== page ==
This week’s research and inspiration

Feedback. Am used to creating this physically with amp and sound input device (guitar or microphone), but can the same effect be created with a sensor and digital audio output?

Interesting Fast Co piece “about new, video-generating AI that’s dissolving the line between fact and fiction.”

Saw a talk from Rachel Wingfield of Loop who showed video of OSMO – – “an experiment in totally transforming a public space into a place of wonder and tranquility.” My favourite detail about this is that the whole ‘space’ folds up to the size of a suitcase, apparently. Oh, and that it was originally set up under the A13 flyover in Canning Town, London.

Some articles about generative (product) design.

The Alien Style of Deep Learning Generative Design

Autodesk Project Dreamcatcher

NASA’s Evolved Antenna, an aerial designed by an automatic computer design program using an evolutionary algorithm. In 2006.

Planning to go through some of the ‘homework’ on Modular Curiosity to get my head around VCV Rack:

And discovered this Mica Levy piece today, Delete Beach, which inspired lots of ideas for narrative/s for What Goes Around...

Some inspiration from this week (or so)

Love this (free download) series of one minute soundsculptures / loops:
Thinking about them left playing all together in a darkened room somewhere.

Also exploring music that is an evocation of place, real or fictional. This is an interesting example. “…a psychogeographic investigation into a world of abandoned Underground stations, Quatermass, eighteenth century secret societies and the footsore reveries of a modern Flâneur.”:

And this beautiful, tactile (if slightly creepy) synth design:

Interesting Quartz piece about algorithmic accountability. Ties in with the Creative AI talk I attended in January, where there was some discussion about AI being left to run things without checks and balances (tested in versions of the game Civilisation) invariably leading to world destruction:

REALLY tempted to get tickets for this, even though it’s in another country. “A workshop on the radical potential of artificial intelligence (AI) in combination with robotics to change human bodily experience.”:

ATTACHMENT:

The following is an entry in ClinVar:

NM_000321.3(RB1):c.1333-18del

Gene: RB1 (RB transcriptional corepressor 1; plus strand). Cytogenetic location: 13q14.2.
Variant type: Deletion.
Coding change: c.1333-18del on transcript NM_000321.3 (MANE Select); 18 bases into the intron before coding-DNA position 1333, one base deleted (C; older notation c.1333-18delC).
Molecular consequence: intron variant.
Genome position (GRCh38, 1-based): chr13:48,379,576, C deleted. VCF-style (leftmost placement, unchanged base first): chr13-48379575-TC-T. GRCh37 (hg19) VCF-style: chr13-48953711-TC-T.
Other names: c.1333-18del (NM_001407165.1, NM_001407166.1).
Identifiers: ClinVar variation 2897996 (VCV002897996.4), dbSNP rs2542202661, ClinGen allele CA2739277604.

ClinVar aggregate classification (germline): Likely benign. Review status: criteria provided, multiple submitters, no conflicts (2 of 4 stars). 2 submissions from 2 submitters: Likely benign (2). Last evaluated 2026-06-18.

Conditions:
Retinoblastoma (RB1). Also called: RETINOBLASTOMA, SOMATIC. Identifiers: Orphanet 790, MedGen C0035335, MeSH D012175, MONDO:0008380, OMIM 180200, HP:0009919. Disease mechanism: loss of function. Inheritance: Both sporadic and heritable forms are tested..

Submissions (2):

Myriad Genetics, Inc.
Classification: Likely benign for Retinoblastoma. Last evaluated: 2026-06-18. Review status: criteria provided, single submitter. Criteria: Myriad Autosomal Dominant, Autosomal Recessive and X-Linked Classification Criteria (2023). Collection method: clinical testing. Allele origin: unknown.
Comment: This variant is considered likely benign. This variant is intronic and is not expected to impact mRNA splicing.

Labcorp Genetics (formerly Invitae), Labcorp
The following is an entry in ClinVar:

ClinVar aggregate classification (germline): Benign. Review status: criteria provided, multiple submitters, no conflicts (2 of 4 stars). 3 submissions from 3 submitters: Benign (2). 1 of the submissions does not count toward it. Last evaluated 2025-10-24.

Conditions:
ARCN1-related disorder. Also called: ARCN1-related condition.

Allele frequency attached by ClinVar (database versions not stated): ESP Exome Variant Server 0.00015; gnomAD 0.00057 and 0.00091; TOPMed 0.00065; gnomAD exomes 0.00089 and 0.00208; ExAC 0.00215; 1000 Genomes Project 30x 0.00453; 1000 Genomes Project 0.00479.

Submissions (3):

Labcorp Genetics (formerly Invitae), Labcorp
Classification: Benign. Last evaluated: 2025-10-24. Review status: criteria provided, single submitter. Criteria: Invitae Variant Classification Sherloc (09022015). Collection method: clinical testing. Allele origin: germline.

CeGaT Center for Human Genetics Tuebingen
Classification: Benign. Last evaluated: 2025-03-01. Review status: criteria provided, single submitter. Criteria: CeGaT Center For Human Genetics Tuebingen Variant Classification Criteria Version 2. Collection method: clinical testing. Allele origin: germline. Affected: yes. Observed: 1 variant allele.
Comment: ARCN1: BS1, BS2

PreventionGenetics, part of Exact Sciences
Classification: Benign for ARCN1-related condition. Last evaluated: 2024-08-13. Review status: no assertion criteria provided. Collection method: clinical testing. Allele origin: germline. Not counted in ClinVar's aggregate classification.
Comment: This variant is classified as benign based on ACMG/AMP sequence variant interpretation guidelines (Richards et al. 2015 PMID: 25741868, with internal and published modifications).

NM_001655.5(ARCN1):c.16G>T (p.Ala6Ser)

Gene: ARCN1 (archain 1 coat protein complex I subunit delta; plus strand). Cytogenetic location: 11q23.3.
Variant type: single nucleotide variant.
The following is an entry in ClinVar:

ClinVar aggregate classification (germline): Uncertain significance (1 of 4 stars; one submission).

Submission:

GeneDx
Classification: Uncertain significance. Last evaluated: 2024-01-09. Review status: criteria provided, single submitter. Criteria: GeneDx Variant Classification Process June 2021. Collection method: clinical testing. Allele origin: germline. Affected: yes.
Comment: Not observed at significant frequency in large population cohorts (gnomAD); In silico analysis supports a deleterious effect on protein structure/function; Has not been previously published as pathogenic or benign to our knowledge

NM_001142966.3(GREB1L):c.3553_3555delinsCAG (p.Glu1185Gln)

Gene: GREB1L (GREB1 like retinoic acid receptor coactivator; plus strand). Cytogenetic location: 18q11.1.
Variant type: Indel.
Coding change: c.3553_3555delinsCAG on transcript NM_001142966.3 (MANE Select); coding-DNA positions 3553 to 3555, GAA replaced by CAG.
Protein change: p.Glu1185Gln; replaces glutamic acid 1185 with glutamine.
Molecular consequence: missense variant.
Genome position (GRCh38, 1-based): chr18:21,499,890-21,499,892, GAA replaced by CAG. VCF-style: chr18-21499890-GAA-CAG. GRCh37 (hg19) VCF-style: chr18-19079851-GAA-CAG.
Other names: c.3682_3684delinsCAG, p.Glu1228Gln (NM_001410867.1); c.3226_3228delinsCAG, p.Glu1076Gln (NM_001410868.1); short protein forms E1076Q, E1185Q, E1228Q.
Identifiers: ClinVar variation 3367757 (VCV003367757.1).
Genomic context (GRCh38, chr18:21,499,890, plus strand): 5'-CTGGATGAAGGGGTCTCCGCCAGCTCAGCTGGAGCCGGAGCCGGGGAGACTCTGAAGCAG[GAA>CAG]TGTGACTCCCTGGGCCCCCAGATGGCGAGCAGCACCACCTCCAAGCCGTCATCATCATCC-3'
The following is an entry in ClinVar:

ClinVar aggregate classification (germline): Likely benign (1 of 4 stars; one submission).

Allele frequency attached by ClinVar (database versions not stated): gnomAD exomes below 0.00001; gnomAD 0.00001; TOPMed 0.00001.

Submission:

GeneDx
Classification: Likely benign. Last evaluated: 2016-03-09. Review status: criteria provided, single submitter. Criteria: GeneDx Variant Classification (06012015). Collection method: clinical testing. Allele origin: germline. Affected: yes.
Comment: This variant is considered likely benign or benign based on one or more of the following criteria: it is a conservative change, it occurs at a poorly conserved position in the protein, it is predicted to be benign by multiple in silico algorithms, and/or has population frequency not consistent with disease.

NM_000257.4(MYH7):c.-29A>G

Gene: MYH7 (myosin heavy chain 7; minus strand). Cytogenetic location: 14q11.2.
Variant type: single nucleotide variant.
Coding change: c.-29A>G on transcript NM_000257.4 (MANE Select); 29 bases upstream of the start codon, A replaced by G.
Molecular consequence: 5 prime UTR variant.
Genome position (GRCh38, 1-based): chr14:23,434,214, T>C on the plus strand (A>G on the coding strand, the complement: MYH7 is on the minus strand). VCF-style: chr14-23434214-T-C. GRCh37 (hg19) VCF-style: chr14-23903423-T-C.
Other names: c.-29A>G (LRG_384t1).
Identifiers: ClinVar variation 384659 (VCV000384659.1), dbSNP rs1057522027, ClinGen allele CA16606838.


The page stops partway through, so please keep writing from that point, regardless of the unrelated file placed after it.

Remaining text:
Also an honourable mention to Damon Krukowski, whose talk at Second Home Spitalfields about his new book The New Analog I attended last week. Damon discussed the ways in which the switch from analogue to digital audio has influenced the way we perceive and think about everything from time and space to love, money and power. His use of the sound engineer’s distinction of signal and noise and the difference in a digital world (basically, there is much more signal and less noise in the digital realm) was particularly thought-provoking.

Inspiration for the ‘Space Rock’ audio player

I want to make one of these. Imagining them as a limited edition for a band or artist, loaded with samples of their work, so the user can create their own soundscapes. Could be a version using the Voyager Sounds collection?

And also a nod to the interactive tilt radio by Luka Or, whose shape initially inspired the ‘Space Rock’.

Hacking AI monitoring and surveillance systems

Machine learning systems are very capable, but they aren’t exactly smart. They lack common sense. Taking advantage of that fact, researchers have created a wonderful attack on image recognition systems that uses specially-printed stickers that are so interesting to the AI that it completely fails to see anything else.

Harvey is one of a growing number of privacy-focused designers and developers “exploring new opportunities that are the result of [heightened] surveillance,” and working to establish lines of defense against it. He’s spent the past several years experimenting with strategies for putting control over people’s privacy back in their own hands, in their pockets and on their faces.

When human vision is no longer the only game in town, don’t leave home without this umbrella studded with infrared LEDs visible only to CCD surveillance cameras, designed to let you flirt with object tracking algorithms used in advanced surveillance systems. Use in pairs with a friend to train these systems to recognize nonhuman shapes and patterns more common to dreams and hallucinations than to your average city street.

Music from other sources

A bit of research today, looking at sound and technology, particularly AI.

George Philip Wright’s Vochlea gadget transforms human voice into instruments

Ripple Player iOS app

Creating playlists is a burden. Shuffling songs is annoying. That’s why Ripple was born.

With Ripple player, creating playlists is no more than a simple click. All you need to do is select one song as an origin, and a playlist will be automatically generated for you. The playlist will be random, yet containing songs coherent and matching each other well.

Advanced Algorithm
– Generate local coherent playlists
– No Internet access needed
– Fast and Accurate

Household objects become musical instruments with Sound Pegs by Nick Brennan

And finally…